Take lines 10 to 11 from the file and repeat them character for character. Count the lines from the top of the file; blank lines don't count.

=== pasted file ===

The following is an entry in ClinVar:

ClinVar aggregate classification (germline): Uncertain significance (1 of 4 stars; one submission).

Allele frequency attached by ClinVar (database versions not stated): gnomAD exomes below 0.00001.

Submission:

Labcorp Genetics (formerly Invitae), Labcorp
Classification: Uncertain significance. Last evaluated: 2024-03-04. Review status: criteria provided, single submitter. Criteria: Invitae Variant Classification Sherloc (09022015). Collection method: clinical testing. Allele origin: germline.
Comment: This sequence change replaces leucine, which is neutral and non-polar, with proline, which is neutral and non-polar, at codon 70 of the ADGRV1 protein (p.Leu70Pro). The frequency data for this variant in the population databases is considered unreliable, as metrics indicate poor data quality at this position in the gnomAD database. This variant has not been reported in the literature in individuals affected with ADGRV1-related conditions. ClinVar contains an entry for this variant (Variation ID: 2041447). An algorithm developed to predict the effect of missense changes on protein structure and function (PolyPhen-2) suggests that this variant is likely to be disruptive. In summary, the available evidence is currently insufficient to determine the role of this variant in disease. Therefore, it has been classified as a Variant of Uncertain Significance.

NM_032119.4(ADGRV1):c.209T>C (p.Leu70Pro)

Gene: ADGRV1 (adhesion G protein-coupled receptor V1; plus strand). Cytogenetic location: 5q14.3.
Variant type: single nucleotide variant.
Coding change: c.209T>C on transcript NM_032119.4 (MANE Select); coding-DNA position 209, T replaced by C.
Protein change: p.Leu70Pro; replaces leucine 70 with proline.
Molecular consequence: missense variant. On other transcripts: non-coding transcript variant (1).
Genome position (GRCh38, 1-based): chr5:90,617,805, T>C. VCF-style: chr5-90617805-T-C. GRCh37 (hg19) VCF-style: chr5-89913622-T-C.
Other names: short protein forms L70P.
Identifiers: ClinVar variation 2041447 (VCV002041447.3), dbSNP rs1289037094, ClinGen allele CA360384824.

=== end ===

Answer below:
Variant type: single nucleotide variant.
Coding change: c.209T>C on transcript NM_032119.4 (MANE Select); coding-DNA position 209, T replaced by C.